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How to Clean Old Dirty Beanie Babies

By Heather Mark ; Updated April 18, 2017

Ty, Inc. introduced Beanie Babies in 1993. Whether your Beanie collection dates back that far or is more recent, there's always a chance these collectible toys are starting to show their age. Because of their sentimental value or their value as a collectible item you probably don't want to throw them in the washing machine. With a little TLC and some elbow grease your Beanie Babies will come out looking great and smelling fresh.

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Wipe down your Beanie Baby with a soft, damp cloth to remove any dust or loose debris.

Dilute a small amount of liquid laundry detergent with water. The density of the detergent will determine how much you'll have to dilute. Obviously you'll need to use less of a super-ultra-concentrate formula than a regular one. When you swish the mixture around and you get a few suds on the surface, you're good. Lots of bubbles indicate too much detergent.

Using the soft cloth, apply the detergent/water mix to the Beanie Baby. Give it a good scrub to loosen any embedded grime.

Spot treat any stains with a spray carpet cleaner. Spray on a tiny amount (or apply with a cotton swab) and let sit for no longer than five minutes. Wipe off with a damp cloth or sponge. Remember, a little carpet cleaner goes a long way.

Towel him off with a dry towel or cloth. For most Beanie Babies the towel will be enough to fluff up the fur. If it needs more fluffing, brush the fabric with a bristle hair brush to give it some lift. For matted bits of fur use a plastic comb.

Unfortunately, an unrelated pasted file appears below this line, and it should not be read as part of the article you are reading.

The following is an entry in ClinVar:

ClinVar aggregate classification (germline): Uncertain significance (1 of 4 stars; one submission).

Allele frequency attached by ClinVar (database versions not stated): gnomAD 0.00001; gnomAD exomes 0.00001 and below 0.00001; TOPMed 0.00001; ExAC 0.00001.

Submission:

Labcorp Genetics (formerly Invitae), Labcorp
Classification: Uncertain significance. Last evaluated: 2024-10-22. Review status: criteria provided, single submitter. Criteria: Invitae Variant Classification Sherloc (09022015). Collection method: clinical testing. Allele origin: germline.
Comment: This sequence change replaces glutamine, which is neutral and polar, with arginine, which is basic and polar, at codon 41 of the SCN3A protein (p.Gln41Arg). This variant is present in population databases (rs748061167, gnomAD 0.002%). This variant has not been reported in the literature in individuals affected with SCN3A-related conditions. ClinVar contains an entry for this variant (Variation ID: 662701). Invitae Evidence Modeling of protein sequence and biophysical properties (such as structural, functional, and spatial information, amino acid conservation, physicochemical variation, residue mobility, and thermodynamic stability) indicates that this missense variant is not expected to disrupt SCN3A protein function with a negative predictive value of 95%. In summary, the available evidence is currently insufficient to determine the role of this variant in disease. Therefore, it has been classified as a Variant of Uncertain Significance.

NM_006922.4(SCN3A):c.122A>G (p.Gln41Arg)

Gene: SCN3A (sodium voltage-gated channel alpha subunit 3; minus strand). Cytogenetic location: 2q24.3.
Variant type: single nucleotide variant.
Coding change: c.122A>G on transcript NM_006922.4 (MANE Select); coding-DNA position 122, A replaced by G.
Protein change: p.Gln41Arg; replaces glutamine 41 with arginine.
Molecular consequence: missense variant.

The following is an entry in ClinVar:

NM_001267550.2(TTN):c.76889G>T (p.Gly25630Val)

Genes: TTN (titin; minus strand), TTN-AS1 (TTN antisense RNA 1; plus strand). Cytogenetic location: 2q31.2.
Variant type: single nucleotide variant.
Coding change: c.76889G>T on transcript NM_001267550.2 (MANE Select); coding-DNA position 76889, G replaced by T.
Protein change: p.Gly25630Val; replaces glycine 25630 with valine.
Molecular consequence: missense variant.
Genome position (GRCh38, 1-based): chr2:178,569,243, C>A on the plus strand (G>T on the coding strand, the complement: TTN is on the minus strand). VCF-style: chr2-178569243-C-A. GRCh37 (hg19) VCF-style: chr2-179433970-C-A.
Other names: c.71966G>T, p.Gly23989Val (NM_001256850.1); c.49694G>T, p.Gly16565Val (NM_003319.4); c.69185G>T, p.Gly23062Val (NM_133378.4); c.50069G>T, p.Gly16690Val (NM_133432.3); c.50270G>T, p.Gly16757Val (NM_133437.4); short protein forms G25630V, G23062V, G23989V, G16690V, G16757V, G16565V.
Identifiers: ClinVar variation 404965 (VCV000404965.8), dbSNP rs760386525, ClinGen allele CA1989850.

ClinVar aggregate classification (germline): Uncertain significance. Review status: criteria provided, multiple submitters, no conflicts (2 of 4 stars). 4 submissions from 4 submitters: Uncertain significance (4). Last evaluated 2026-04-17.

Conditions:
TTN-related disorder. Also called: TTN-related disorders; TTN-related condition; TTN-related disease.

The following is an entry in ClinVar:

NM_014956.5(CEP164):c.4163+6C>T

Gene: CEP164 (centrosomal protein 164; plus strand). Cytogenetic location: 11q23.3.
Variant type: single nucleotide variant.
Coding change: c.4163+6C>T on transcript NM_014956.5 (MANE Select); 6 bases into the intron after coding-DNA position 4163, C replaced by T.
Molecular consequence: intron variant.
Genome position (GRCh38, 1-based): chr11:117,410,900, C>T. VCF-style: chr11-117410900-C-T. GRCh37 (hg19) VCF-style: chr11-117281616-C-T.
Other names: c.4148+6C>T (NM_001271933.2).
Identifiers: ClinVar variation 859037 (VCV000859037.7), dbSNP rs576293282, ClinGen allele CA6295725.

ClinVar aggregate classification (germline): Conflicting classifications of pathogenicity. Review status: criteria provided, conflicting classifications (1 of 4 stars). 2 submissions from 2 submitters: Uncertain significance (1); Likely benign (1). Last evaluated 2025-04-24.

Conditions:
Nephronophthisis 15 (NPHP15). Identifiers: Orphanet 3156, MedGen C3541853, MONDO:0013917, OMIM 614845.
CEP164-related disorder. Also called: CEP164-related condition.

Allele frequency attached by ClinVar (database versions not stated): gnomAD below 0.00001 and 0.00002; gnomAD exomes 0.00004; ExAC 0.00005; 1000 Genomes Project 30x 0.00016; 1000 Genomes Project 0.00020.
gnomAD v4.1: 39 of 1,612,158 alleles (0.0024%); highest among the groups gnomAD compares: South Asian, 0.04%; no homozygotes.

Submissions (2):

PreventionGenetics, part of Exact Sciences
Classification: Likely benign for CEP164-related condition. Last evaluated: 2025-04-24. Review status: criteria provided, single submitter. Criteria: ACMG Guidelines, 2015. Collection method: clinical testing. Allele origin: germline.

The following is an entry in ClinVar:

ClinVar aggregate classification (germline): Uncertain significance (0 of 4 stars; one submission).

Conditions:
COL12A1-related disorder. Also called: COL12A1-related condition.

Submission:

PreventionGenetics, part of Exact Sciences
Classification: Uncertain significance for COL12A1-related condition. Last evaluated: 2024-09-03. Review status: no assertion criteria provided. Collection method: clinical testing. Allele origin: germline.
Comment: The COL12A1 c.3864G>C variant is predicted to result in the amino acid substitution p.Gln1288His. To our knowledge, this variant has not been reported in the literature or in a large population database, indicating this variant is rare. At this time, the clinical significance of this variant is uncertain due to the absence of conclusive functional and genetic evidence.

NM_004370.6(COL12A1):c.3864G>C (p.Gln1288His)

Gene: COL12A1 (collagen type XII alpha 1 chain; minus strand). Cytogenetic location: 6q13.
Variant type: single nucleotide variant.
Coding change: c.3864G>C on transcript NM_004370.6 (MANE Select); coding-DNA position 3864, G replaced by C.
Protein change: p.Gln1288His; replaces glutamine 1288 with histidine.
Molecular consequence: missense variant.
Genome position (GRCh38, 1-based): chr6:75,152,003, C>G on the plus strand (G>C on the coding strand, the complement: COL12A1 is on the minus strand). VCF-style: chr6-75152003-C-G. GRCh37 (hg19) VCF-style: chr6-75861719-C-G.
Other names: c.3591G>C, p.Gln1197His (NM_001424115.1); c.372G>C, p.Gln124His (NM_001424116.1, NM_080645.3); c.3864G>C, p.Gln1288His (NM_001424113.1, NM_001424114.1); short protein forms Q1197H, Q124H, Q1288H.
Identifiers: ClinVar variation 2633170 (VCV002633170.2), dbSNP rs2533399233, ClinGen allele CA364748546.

Have your Beanie Baby drycleaned if the grime is particularly stubborn.

Things You Will Need

  • Soft cloth
  • Gentle laundry detergent
  • Spray carpet cleaner
  • Cotton swab
  • Bristle hair brush
  • Comb
  • Dry towel


Be sure to check for colorfastness by testing the detergent and spray cleaner on a less visible part of the Beanie Baby.

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About the Author

Heather Mark is a writer and traveler living in Central Florida. Her articles have appeared in various print and online publications, including "International Travel News," "Pregnancy Magazine," "The Orlando Sentinel" and "The Atlanta Journal-Constitution." Mark earned a Bachelor of Arts in visual and media arts from Emerson College.

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